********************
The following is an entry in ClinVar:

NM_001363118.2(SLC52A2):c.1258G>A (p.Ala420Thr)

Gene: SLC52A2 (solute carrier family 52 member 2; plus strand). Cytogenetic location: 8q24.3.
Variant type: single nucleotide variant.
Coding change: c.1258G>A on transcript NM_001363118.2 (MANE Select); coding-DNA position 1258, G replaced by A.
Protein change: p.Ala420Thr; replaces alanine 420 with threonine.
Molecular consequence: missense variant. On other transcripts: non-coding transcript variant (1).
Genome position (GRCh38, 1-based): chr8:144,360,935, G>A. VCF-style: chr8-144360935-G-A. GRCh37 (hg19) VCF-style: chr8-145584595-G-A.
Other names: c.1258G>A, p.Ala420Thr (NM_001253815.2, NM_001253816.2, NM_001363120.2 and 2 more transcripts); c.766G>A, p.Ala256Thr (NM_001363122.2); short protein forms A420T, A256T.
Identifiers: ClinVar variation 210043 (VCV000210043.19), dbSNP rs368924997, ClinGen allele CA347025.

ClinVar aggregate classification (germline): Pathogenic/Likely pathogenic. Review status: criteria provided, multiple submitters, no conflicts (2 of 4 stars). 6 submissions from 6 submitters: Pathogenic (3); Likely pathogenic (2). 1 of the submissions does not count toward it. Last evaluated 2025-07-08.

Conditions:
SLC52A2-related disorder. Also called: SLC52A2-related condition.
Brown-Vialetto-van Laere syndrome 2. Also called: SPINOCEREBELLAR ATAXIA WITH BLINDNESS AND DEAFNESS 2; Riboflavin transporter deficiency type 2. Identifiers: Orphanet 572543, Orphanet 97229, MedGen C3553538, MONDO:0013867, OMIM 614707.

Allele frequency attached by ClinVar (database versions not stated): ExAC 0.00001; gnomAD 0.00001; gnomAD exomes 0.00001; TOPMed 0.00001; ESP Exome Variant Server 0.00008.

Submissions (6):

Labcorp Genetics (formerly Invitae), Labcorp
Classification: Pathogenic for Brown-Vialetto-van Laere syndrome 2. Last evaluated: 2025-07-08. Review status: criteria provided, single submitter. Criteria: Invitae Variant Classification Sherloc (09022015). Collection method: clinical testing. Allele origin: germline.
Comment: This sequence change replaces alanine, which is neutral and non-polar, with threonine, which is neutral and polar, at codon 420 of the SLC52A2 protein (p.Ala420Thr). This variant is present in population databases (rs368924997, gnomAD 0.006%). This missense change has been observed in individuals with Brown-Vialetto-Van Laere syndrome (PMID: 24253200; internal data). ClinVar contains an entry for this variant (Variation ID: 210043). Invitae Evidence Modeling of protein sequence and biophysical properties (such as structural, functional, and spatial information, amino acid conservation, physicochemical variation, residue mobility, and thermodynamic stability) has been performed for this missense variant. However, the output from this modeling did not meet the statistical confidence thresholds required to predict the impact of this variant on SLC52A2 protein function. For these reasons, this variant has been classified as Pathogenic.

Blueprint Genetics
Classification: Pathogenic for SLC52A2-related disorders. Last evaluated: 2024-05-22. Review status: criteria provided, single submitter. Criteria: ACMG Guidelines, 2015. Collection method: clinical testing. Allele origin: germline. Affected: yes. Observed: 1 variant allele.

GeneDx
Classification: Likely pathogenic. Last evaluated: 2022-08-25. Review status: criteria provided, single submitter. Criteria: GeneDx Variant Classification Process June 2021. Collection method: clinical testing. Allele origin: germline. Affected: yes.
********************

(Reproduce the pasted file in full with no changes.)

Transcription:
The following is an entry in ClinVar:

NM_001363118.2(SLC52A2):c.1258G>A (p.Ala420Thr)

Gene: SLC52A2 (solute carrier family 52 member 2; plus strand). Cytogenetic location: 8q24.3.
Variant type: single nucleotide variant.
Coding change: c.1258G>A on transcript NM_001363118.2 (MANE Select); coding-DNA position 1258, G replaced by A.
Protein change: p.Ala420Thr; replaces alanine 420 with threonine.
Molecular consequence: missense variant. On other transcripts: non-coding transcript variant (1).
Genome position (GRCh38, 1-based): chr8:144,360,935, G>A. VCF-style: chr8-144360935-G-A. GRCh37 (hg19) VCF-style: chr8-145584595-G-A.
Other names: c.1258G>A, p.Ala420Thr (NM_001253815.2, NM_001253816.2, NM_001363120.2 and 2 more transcripts); c.766G>A, p.Ala256Thr (NM_001363122.2); short protein forms A420T, A256T.
Identifiers: ClinVar variation 210043 (VCV000210043.19), dbSNP rs368924997, ClinGen allele CA347025.

ClinVar aggregate classification (germline): Pathogenic/Likely pathogenic. Review status: criteria provided, multiple submitters, no conflicts (2 of 4 stars). 6 submissions from 6 submitters: Pathogenic (3); Likely pathogenic (2). 1 of the submissions does not count toward it. Last evaluated 2025-07-08.

Conditions:
SLC52A2-related disorder. Also called: SLC52A2-related condition.
Brown-Vialetto-van Laere syndrome 2. Also called: SPINOCEREBELLAR ATAXIA WITH BLINDNESS AND DEAFNESS 2; Riboflavin transporter deficiency type 2. Identifiers: Orphanet 572543, Orphanet 97229, MedGen C3553538, MONDO:0013867, OMIM 614707.

Allele frequency attached by ClinVar (database versions not stated): ExAC 0.00001; gnomAD 0.00001; gnomAD exomes 0.00001; TOPMed 0.00001; ESP Exome Variant Server 0.00008.

Submissions (6):

Labcorp Genetics (formerly Invitae), Labcorp
Classification: Pathogenic for Brown-Vialetto-van Laere syndrome 2. Last evaluated: 2025-07-08. Review status: criteria provided, single submitter. Criteria: Invitae Variant Classification Sherloc (09022015). Collection method: clinical testing. Allele origin: germline.
Comment: This sequence change replaces alanine, which is neutral and non-polar, with threonine, which is neutral and polar, at codon 420 of the SLC52A2 protein (p.Ala420Thr). This variant is present in population databases (rs368924997, gnomAD 0.006%). This missense change has been observed in individuals with Brown-Vialetto-Van Laere syndrome (PMID: 24253200; internal data). ClinVar contains an entry for this variant (Variation ID: 210043). Invitae Evidence Modeling of protein sequence and biophysical properties (such as structural, functional, and spatial information, amino acid conservation, physicochemical variation, residue mobility, and thermodynamic stability) has been performed for this missense variant. However, the output from this modeling did not meet the statistical confidence thresholds required to predict the impact of this variant on SLC52A2 protein function. For these reasons, this variant has been classified as Pathogenic.

Blueprint Genetics
Classification: Pathogenic for SLC52A2-related disorders. Last evaluated: 2024-05-22. Review status: criteria provided, single submitter. Criteria: ACMG Guidelines, 2015. Collection method: clinical testing. Allele origin: germline. Affected: yes. Observed: 1 variant allele.

GeneDx
Classification: Likely pathogenic. Last evaluated: 2022-08-25. Review status: criteria provided, single submitter. Criteria: GeneDx Variant Classification Process June 2021. Collection method: clinical testing. Allele origin: germline. Affected: yes.